November 1, 2020 – Lessons from Rimac – and no, it is not on how to build an electric supercar. A look at how official Croatian tourism video promotion is largely ineffective and costly. But doesn’t need to be.
Last summer, a friend sent me a link to one of the most beautiful videos I have seen promoting Croatia – pianist Lola Astanova performing solo on the tip of the famous Zlatni Rat beach in Bol on the island of Brac.
Perfectly shot, stunningly performed by a beautiful artiste, there are few better videos online to show the magic of the Adriatic.
Take a look for yourself.
The story behind the video has that Lola was in Bol to perform at the WTA Bol Tennis Open. She apparently absolutely loved Croatia and did a lot of free promotion on her Instagram during her stay (with over 4 million views). She was due to record this video in Venice, but she was persuaded by her new friends on Brac to record it on Croatia’s most iconic beach instead, and she covered all the costs of shooting and directing the video.
A fantastic and free promotion of Croatia, generated from an initiative from the private sector.
Looking at the video statistics over a year later, the video has had 855,333 views, with some 14,000+ likes and 857 comments. Some serious social media engagement.
“When you have a moment,” said my friend, “take a look at the national tourist board videos and their engagement.”
It was a comment which stayed with me and went onto the never-ending to-do list of mine – one which I will never completely overcome.
Music and Croatia’s fabulous coast are the perfect combination, something that 2Cellos have used to their advantage on more than one occasion with their fantastic global promotions of their native country. How about this stunner from Dubrovnik back in 2017, for example? More than 42 million views, 532k likes and more than 12,000 comments. promotion which would give even Kings Landing itself a run for its money.
When I saw this video, I was reminded of my friend’s comment to check national tourist board engagement, but it still remained on my to-do list until this week, after watching THAT Mate Rimac video for the second time.
The Rimac video had EVERYTHING, easily the best promotional video of Croatia I have seen in a long time. Apart from promoting the tourism beauties of the country, its major focus on why Croatia is a great place to work and live is hopefully the start of a discussion to move Croatia’s tourism direction on a new path built on safety, authentic experiences, lifestyle, and digital nomads. In just over a week, the Rimac video has had over 125,000 views, 4,900+ likes and over 700 comments, many of which were extremely positive about Croatia.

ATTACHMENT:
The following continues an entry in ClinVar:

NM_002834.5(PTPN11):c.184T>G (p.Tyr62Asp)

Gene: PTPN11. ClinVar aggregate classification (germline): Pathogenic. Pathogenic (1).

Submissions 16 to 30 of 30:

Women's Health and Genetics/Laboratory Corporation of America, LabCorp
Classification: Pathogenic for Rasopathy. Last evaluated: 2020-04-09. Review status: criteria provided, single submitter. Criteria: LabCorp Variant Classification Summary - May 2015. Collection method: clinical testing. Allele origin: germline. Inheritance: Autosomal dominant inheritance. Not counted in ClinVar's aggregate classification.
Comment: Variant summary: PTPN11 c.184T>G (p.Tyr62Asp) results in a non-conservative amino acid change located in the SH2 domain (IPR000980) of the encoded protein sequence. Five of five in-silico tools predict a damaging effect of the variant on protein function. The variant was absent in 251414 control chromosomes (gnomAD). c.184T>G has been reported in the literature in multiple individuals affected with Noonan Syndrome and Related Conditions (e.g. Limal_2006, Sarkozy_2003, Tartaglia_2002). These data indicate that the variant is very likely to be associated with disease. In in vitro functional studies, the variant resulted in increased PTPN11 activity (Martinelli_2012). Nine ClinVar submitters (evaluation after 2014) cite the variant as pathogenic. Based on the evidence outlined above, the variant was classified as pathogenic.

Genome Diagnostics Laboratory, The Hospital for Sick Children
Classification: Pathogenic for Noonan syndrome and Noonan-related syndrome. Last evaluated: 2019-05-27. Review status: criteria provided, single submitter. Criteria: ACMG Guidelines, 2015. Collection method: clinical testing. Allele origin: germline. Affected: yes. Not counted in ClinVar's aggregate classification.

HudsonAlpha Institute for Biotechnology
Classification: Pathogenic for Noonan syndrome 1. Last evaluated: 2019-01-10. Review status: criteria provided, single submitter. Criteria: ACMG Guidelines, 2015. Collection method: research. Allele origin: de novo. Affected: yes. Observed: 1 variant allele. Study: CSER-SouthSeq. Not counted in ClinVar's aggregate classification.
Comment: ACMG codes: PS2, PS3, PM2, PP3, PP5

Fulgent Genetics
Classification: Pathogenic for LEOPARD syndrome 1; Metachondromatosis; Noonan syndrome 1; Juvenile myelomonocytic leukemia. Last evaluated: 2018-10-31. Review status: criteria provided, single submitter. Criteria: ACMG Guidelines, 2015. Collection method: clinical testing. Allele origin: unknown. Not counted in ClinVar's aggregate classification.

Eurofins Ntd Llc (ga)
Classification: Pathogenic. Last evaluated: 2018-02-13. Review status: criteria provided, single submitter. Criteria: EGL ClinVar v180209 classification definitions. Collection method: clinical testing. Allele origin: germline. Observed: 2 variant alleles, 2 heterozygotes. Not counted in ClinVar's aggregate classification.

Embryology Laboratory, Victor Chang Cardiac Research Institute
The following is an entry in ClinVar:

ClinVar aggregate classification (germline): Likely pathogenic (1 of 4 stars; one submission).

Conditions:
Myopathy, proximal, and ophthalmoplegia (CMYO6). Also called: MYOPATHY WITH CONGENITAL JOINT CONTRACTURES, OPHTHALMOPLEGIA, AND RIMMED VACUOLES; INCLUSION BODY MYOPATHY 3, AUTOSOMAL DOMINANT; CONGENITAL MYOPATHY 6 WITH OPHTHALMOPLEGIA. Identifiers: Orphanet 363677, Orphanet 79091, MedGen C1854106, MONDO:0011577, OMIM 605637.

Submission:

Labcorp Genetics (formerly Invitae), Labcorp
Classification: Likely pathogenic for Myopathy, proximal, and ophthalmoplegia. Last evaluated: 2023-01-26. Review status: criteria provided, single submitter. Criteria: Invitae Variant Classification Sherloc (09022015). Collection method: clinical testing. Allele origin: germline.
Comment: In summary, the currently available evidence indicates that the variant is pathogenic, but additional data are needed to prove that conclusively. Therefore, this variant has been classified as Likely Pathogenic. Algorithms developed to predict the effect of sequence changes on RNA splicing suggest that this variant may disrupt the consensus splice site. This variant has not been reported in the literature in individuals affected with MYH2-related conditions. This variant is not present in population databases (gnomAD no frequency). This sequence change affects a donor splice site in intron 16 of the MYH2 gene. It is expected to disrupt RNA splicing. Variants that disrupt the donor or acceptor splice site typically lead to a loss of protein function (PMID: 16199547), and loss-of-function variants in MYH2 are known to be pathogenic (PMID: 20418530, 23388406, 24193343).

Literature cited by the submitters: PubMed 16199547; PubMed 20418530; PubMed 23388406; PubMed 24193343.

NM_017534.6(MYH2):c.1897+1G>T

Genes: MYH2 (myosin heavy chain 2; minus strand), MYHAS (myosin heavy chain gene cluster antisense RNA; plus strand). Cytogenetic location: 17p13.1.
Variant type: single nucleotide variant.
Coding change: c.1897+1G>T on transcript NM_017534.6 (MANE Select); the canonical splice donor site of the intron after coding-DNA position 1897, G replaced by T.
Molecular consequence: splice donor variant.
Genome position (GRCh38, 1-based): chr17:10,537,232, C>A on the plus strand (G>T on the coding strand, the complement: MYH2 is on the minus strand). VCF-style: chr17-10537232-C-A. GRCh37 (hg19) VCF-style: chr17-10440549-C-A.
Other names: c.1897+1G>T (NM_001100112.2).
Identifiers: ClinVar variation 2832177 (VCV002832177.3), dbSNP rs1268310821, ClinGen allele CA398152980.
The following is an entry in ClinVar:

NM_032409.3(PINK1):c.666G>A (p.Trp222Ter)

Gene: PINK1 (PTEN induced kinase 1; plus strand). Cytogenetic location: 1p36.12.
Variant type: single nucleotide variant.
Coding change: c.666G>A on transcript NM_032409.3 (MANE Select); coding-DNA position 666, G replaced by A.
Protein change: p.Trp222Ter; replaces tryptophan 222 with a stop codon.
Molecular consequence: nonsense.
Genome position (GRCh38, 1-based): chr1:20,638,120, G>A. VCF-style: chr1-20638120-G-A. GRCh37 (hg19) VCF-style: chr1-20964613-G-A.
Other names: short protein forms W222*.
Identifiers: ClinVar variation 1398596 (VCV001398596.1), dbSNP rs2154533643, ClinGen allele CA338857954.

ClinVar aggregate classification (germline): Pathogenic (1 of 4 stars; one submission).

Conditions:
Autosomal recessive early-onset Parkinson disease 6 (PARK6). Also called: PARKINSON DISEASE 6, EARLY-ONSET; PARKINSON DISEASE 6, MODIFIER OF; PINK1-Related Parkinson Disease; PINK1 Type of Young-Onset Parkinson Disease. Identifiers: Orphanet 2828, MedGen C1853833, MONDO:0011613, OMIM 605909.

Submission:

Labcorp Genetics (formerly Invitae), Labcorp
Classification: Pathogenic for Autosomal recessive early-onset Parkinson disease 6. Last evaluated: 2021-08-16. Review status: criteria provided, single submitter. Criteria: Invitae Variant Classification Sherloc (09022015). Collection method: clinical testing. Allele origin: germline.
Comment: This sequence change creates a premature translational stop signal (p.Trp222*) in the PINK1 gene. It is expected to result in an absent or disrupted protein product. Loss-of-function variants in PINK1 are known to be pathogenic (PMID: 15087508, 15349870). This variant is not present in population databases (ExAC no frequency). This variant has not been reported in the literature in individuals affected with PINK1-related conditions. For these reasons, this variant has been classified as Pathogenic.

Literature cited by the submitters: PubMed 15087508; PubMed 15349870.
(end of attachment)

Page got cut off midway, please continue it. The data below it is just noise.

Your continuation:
I smiled at the end of the video at the slide thanking the national tourist board for use of their footage in the making of the video. Rimac is a smart guy. Why reinvent the wheel (I guess he invents enough of his own in his day job)? If you can get fantastic footage for free, interview a few employees at the office, then throw in some footage of those amazing Rimac cars, the production cost of the video is going to be very affordable.
It also shows that the stunning footage exists in the official archives. And, as the Rimac production team showed, it is possible to use that footage to create something very engaging and positive, promoting many aspects of life and work in Croatia, as well as tourism – on a budget. Perhaps the Rimac team threw some money to boost the video. I would be surprised if yes, and it certainly got a ton of organic traffic and media space, so there was really no need.
But really great engagement again. When I saw the national tourist board footage slide at the end of the video, my friend’s comment from last year came back into my head, and I decided to finally take a look.
Having written about the heroes who run the Kingdom of Accidental Tourism for a decade now, there is nothing about their efforts that shocks me anymore. I truly have seen it all.
Or so I thought.
For when I looked at the Croatia, Full of Life YouTube channel and compared it to these outstanding examples above, what I discovered was truly staggering. Expecially when one considers what must be at least hundreds of thousands of dollars in social media promotion, in addition to the cost of the videos themselves. Having looked at the channel for 5 minutes, I realised that in order to understand and analyse what I was looking at properly, I would need some industry expert help. I posted such a request on Facebook, and a social media marketing expert from a major Croatian tourism company (who asked not to be named) offered his services, including generating some data on the videos. Thank you, Sir – you know who you are.